Another technique for transporting pancakes into other day and menu parts is to experiment with different types of flours and grains in the batter. Using flours such as whole wheat, potato, rye, almond or rice is a simple way to create variation. If health is important consider adding the extremely popular quinoa; when added to pancakes it adds an extra dose of protein and a filling heartiness to the dish.
Although maple syrup on pancakes is delicious, consumers are looking for an innovation and creativity in their food that is equally tempting. One way to kick-up your pancakes a notch is to add a touch of the unexpected by incorporating a savory and tasty sauce or topping, such as chili on a cornmeal based pancake.
Nontraditional variations such as potato pancakes are another creative option. Not only are potatoes inexpensive, but also they are a comfort food for many. Using ingredients already on hand in an innovative application is a great way to keep food costs down while still delighting the customer. The mainstream appetizer, potato skins, are without a doubt delicious but lack inspiration. With the same ingredients, make loaded potato pancakes using bacon, green onions, cheddar cheese and sour cream. Simple changes can make a big impact on the appeal of a menu.
A relative of pancakes, crepes are another traditionally sweet dish that transitions wonderfully with the addition of savory flavors. Using crepes as an alternative to pancakes is a great way to incorporate different proteins into a menu. Stuffing crepes with meats such as chicken or chorizo, flavorful cheeses like Fontina or gouda and fresh vegetables like asparagus and leeks make a great enhancement to a menu.
Whichever pancake variation or spin-off is incorporated into a menu, there is no doubt that customers will appreciate the addition of current culinary trends. Savory pancakes may be your next signature dish, and your ticket to a more successful business.
Sausage Pancake Benedict- A mini buttermilk pancake topped with turkey sausage, a velvety hollandaise sauce, and garnished with fresh chives.
Hearty Ham and Gruyere Crepe- A savory crepe filled with diced ham, shredded gruyere cheese, sauteed mushrooms and topped with a creamy mornay sauce.
NEVADA, IA---Burke Corporation, leader in fully cooked meat products and pizza toppings, has named Brad Beuter Product Development Manager.
In his new position, Beuter will lead a team developing precooked meat toppings for customers, matching and customizing flavor, texture and cost profiles. Beuter was previously Production Supervisor, overseeing day-to-day operations on the Burke production line.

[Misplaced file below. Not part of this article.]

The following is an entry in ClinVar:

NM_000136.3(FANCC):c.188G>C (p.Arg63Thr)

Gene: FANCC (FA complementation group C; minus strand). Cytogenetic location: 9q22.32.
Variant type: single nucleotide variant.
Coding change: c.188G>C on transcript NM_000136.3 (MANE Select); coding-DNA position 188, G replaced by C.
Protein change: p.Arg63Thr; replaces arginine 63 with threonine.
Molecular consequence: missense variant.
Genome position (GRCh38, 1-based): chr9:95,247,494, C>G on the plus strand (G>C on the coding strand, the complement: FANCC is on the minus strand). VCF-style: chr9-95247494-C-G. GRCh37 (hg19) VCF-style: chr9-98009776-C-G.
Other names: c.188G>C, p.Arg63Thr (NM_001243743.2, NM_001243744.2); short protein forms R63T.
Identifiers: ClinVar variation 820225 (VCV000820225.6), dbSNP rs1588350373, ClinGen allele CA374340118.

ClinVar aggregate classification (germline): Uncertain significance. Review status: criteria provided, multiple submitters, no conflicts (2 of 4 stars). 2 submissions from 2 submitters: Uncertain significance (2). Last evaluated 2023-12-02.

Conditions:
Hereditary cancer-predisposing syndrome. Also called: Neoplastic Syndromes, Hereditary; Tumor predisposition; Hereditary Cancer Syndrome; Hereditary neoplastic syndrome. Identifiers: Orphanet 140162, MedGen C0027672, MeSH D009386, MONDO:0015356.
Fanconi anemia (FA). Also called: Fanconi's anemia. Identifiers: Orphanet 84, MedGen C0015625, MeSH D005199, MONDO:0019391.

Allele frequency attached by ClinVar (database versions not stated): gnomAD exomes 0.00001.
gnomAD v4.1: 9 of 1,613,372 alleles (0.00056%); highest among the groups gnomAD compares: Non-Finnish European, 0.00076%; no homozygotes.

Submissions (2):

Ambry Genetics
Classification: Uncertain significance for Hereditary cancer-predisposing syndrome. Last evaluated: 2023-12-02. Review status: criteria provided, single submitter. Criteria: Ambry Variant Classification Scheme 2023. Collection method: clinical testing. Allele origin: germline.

“Brad’s experience with Burke’s production capabilities will continue Burke’s dedication to efficiency,” said Casey Frye, Vice President of Research and Development. “His knowledge of the process is critical to assuring customers that our product will always work for their applications.”
“I’m looking forward to understanding market demands and anticipate building great partnerships as we bring our customers’ ideas to fruition,” said Beuter.
A graduate of Iowa State University, Beuter received a degree in agricultural science. He has been a member of the Burke team for six years and brought more than sixteen years of food industry experience to the organization.
For more information about Burke fully cooked meat products, visit www.BurkeCorp.com.
Once an unusual and mostly unheard of food item, hummus is now widely popular and eaten frequently throughout America. According to Information Resources Inc. (IRI) in 2012 hummus sales were up to $530 million, a 25% increase from 2010. With statistics like this it's no secret that hummus is a hot trend right now.
The recent demand for hummus is generating creative variations and uses for this popular blend of chickpeas (also known as garbanzo beans), tahini (sesame seed butter), olive oil, lemon juice, and salt. Hummus is being infused with ingredients like garlic, roasted red pepper, avocado, cilantro, jalapeno, and basil just to name a few variations.
Along with incorporating different flavors into traditional hummus, it's used for more than just a dip for vegetables and pita bread/chips. Hummus is being used as a replacement for mayonnaise or mustard on sandwiches or burgers, an alternative to tomato sauce on pizza, and a new and interesting topping for pasta.
Hummus is commonly associated with vegetarian or vegan diets, but hummus is a great ingredient to use in dishes containing meat. The creamy texture of hummus is a great compliment to many different animal proteins. If you are looking for someting new and creative to add to your menu, keep hummus in mind.